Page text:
Anything You "Type"

Can Be Used Against You

Anything You “Type” Can Be Used Against You

Social media is increasingly becoming a larger component of our lives.

Because more of us are preserving our daily activities on various social media platforms, there is a concern that access to those postings could have drastic effects upon the outcome of legal proceedings.  Fortunately, an attorney’s subpoena power is not sufficient to produce that information, however there are procedures for attorneys to get your posted materials.

Specifically, for those who live in Pennsylvania, this area of law is controlled by 18 Pa.C.S. § 5742, which requires a court order before any service is obligated to divulge your content.  To obtain an order, the user who’s information is sought must be given an opportunity to oppose the divulging of the requested information.  Then, only if the requester has demonstrated specific and articulable facts to show that the information sought is relevant to the proceeding will an order be issued.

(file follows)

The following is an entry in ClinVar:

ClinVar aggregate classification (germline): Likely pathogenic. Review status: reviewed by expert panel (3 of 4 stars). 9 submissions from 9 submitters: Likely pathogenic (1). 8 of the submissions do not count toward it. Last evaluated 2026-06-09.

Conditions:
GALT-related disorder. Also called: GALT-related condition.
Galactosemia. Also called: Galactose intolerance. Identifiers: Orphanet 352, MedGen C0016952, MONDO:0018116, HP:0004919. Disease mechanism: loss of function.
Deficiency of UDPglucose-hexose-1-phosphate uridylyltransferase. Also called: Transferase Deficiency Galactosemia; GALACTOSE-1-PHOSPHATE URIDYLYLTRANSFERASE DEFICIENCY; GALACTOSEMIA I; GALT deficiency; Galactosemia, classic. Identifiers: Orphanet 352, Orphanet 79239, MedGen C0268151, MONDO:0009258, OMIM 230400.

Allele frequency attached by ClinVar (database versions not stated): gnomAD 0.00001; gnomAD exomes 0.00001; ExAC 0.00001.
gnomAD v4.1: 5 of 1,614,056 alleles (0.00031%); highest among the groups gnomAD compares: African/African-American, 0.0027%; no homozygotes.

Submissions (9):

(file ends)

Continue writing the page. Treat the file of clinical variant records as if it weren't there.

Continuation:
Knowing there are safeguards preventing unwarranted access to your account information is a relief, however, they should not be seen as a complete bar to anyone’s access.  Certainly, if an opponent to your legal proceeding can make the case that your social media account(s) are relevant, there exists the very real likelihood that all of your information could suddenly become available, whether it was posted as “public” or not.

All of this serves as a reminder that while social media is a powerful tool, the potential for your posted content to be later used against you might make you think twice about your next post.

By John K. Hempel, Esquire